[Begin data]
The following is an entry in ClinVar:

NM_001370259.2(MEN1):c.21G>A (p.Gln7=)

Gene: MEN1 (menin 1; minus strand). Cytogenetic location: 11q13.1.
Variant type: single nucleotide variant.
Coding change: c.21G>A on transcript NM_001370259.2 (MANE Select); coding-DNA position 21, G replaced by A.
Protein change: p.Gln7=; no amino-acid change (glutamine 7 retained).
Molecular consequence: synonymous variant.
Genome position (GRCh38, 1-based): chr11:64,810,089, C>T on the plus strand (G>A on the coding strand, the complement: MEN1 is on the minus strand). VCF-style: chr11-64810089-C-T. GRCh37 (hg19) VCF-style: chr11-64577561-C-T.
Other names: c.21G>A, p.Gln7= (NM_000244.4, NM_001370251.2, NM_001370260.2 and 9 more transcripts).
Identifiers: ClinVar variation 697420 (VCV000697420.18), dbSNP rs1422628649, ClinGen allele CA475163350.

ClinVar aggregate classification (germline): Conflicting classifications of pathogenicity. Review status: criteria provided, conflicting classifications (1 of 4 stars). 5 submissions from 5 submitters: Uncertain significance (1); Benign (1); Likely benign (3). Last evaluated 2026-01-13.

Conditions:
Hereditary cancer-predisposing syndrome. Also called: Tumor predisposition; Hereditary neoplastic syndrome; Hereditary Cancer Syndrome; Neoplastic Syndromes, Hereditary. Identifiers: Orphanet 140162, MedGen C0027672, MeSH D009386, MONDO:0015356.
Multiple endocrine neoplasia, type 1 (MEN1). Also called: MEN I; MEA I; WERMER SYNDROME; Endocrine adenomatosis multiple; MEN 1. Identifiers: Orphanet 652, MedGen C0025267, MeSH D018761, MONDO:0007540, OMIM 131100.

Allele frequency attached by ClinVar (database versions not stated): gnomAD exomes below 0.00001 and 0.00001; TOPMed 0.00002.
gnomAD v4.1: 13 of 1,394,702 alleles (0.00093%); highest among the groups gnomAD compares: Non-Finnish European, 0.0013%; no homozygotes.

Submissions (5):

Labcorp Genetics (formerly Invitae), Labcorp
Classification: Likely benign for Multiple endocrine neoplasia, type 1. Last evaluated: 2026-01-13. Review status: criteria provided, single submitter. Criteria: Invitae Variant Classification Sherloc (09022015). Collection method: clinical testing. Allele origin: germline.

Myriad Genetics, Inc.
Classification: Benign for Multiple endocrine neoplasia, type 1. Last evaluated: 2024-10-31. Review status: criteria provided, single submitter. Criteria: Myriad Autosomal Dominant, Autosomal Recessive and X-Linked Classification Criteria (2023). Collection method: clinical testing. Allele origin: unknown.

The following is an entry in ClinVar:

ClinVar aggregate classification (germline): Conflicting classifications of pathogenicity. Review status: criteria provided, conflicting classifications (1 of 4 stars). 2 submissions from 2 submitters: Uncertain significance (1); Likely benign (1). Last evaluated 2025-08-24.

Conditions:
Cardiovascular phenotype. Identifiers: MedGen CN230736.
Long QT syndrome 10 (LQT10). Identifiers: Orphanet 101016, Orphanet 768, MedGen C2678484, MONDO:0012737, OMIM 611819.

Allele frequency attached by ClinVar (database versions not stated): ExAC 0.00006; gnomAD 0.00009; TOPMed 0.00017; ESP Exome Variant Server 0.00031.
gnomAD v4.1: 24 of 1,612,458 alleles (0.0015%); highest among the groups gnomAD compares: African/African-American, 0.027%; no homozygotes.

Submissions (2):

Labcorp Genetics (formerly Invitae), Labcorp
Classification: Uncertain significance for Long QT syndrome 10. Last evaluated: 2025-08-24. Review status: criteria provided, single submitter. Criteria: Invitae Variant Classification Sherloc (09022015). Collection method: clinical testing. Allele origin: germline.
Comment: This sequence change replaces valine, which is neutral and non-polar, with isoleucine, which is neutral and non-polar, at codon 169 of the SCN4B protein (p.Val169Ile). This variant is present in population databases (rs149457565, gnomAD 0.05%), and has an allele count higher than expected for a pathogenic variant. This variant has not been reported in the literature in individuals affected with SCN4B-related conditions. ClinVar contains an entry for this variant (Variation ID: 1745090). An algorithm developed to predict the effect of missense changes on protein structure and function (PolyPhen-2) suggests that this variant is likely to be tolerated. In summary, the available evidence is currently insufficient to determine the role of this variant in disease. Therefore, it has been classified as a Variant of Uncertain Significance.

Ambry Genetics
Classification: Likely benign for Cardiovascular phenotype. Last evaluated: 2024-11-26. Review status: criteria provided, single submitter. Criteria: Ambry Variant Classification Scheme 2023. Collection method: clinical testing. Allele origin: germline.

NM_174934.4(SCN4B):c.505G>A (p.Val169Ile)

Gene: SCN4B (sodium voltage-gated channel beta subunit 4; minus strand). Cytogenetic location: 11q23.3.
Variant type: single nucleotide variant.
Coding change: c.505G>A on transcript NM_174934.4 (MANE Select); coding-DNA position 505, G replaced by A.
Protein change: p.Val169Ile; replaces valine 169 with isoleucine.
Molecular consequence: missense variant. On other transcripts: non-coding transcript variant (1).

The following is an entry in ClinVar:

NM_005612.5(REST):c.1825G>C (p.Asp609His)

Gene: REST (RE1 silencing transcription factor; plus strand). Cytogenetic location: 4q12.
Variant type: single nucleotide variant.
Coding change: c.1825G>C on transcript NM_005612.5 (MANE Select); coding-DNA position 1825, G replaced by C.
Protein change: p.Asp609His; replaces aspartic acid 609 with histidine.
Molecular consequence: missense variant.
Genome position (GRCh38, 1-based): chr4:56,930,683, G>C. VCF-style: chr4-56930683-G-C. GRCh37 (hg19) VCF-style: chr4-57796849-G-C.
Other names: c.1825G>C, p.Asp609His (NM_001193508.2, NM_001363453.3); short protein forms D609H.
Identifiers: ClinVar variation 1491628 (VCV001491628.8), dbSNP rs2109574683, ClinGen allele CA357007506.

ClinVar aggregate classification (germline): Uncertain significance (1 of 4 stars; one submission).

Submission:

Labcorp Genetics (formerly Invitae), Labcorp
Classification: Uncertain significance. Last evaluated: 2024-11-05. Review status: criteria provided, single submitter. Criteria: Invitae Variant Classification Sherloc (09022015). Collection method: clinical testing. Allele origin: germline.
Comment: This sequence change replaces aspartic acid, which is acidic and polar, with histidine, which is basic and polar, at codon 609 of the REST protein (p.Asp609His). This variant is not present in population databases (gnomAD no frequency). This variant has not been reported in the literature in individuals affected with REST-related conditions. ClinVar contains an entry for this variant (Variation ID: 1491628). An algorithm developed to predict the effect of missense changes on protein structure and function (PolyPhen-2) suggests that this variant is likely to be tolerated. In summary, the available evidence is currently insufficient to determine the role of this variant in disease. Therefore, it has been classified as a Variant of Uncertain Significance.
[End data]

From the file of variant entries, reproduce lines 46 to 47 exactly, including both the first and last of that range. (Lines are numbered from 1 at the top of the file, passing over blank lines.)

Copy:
Protein change: p.Asp609His; replaces aspartic acid 609 with histidine.
Molecular consequence: missense variant.